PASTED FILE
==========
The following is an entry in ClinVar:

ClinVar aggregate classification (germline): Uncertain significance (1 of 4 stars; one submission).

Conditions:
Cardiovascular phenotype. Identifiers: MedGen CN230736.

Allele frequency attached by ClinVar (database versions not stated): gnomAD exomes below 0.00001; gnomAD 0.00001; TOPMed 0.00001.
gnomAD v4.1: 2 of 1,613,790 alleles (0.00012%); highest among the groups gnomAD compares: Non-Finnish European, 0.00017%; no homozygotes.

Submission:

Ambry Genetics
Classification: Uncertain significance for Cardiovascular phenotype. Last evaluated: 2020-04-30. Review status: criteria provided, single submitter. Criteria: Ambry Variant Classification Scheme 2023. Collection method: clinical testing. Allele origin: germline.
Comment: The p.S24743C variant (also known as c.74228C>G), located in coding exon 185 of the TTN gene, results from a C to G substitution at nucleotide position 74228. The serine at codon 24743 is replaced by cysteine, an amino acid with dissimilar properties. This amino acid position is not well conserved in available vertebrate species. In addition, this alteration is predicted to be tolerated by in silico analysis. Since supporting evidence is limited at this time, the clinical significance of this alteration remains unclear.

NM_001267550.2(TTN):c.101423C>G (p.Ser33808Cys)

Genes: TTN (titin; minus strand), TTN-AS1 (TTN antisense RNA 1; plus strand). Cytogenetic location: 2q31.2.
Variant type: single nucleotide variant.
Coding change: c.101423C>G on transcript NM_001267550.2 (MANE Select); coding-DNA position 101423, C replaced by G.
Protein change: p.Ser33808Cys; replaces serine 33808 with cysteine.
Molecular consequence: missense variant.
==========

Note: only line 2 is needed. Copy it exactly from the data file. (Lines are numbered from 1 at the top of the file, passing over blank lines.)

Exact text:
ClinVar aggregate classification (germline): Uncertain significance (1 of 4 stars; one submission).